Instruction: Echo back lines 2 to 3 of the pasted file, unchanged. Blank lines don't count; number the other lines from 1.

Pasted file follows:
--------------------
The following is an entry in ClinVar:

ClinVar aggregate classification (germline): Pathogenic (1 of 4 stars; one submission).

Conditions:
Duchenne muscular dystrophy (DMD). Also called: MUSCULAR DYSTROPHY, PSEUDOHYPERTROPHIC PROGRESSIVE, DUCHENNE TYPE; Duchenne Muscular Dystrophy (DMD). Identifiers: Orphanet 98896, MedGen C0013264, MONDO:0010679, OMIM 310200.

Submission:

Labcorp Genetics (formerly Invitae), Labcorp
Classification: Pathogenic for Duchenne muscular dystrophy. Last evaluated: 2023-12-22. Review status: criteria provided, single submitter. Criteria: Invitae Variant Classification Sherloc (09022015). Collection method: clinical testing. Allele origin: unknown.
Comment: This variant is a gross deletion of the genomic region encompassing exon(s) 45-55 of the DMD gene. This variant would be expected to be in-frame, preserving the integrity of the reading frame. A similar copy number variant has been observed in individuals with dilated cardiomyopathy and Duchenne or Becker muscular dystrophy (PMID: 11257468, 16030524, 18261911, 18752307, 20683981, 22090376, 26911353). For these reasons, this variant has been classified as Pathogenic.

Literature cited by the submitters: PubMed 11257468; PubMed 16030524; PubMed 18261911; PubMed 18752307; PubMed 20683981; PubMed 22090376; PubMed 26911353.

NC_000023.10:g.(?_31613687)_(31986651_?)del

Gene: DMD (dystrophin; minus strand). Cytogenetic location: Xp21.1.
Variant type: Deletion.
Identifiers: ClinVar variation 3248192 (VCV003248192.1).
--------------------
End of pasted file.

ClinVar aggregate classification (germline): Pathogenic (1 of 4 stars; one submission).

Conditions: